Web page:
For example, a clothing company could call its faux leather “ethical” because no animals are harmed in its production, but they may treat their factory workers poorly, or might not be considering the environmental issues with their materials. When it comes to the term “ethical,” it’s best to check out a company’s specific claims.

Fair Trade

The foundation of fair trade is price, but fair trade ingredients should be made by workers who are not only compensated fairly, but who also work in good conditions, and in a safe environment. This means there’s no child or slave labor involved. Companies have to pay farmers a minimum price, and to protect them if the market price falls. Some fair trade certifications require that farming cooperatives use profits to improve their communities, by building schools, for example.

Fair trade is great in theory, but you really need to look for certifications. Some research points to the World Fair Trade Organization’s certification being more meaningful than that of FairTrade International.  

Sustainablegreen earth with green arrows around it

When we talk about a product being sustainable, we’re focused on its impact on the environment. This can mean: eco-friendly packaging, plastic-free packaging, sustainably-sourced ingredients, not using palm oil (largely responsible for deforestation), or producing things locally. This is a broad term that definitely requires some investigation into what a company actually means by it.


If you see the words “cruelty-free” on a product, it means that a product is not tested on animals. Be careful – it doesn’t mean that it’s vegan, so if you are, be sure to check ingredients. Another reason to be careful? This label is not regulated, so any company can make this claim on a product. Ask questions of the company, or choose products with the “Leaping Bunny” certification on them – the process for gaining this certification is much more thorough than that for a PETA (People for the Ethical Treatment of Animals) certification.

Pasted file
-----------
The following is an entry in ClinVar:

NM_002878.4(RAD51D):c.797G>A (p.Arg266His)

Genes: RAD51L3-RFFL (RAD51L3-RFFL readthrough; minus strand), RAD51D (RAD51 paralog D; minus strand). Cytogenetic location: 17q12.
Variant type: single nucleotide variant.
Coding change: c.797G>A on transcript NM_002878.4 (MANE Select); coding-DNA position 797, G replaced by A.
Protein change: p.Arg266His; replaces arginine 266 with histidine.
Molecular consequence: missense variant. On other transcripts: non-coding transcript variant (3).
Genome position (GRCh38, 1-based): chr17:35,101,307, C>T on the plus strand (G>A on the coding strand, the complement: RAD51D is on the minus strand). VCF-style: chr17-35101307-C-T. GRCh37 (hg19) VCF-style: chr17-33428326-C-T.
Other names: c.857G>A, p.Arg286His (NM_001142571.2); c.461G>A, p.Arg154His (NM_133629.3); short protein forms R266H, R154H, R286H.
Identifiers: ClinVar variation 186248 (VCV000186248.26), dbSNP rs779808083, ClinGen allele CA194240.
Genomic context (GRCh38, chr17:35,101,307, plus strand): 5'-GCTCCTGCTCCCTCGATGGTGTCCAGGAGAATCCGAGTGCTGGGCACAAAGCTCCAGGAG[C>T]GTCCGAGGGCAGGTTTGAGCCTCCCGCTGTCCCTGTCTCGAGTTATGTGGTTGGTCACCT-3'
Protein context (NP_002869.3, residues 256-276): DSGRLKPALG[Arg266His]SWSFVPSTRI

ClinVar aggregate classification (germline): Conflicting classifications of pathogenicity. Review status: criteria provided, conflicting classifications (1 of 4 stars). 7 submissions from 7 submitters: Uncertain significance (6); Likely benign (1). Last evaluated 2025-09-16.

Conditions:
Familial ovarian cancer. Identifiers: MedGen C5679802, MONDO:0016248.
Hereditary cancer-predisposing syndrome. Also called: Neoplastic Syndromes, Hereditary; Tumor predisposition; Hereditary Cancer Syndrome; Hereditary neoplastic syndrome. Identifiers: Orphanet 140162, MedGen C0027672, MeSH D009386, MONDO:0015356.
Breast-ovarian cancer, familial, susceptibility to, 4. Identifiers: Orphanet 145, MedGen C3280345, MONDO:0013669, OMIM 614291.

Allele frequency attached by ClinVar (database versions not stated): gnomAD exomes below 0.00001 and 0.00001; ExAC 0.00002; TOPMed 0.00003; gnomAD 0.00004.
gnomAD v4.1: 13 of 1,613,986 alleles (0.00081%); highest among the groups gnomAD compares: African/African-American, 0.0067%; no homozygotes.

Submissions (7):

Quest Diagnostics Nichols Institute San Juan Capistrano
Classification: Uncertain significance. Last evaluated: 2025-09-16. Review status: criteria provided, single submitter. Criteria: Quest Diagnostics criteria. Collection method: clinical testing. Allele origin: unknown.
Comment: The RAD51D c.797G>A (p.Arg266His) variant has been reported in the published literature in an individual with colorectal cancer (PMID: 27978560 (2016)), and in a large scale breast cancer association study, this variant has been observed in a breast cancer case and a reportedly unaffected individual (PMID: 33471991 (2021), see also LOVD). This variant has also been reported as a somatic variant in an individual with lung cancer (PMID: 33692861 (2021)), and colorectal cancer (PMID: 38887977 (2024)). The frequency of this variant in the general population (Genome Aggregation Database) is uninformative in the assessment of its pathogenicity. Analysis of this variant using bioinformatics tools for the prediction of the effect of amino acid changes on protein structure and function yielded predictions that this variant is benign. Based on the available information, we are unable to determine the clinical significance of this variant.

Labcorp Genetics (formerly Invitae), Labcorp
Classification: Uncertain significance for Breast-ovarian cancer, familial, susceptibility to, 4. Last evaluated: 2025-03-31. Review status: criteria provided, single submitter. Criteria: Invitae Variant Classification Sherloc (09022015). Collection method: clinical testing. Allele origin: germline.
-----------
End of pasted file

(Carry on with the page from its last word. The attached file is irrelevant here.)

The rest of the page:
Is Voting with Your Dollars Worth It? 

According to one study, 56% of us stop buying from brands we consider to be unethical. So does making the choice to shop ethically actually make any kind of difference? It’s a slow process, but it looks like voting with your dollars can actually help. For example, child labor rates dropped by one third between 2000 and 2012, and they’ve continued on this downward trend since then. In addition, according to the 2019 Ethical Fashion Report from Baptist World Aid Australia, 24% more fashion companies have committed to paying their workers a living wage, and 61% are investing in using sustainable fabrics. one hand coming out of a laptop with a hundred dollar bill giving it to another hand coming out of a laptop with a shopping bag.

It can take effort on your part to find the most ethical companies, or to determine the practices of companies you regularly buy from, and it might cost you more to choose ethical goods, but it seems that the more of us do it, the more impact it will make. 

If you’re choosing to be a more conscious shopper, more power to you! Don’t get discouraged: remember, most ethical brands typically won’t be 100% ethical – just do a little digging to choose ethical brands that align with your specific values. And remember, too, that no shopper is going to be ethical 100% of the time either! But making changes to your shopping habits could just help make the world fairer, cleaner, and kinder. 

About The Author:
Cassandra Love

With over a decade of helpful content experience Cassandra has dedicated her career to making sure people have access to relevant, easy to understand, and valuable information. After realizing a huge knowledge gap Cassandra spent years researching and working with health insurance companies to create accessible guides and articles to walk anyone through every aspect of the insurance process.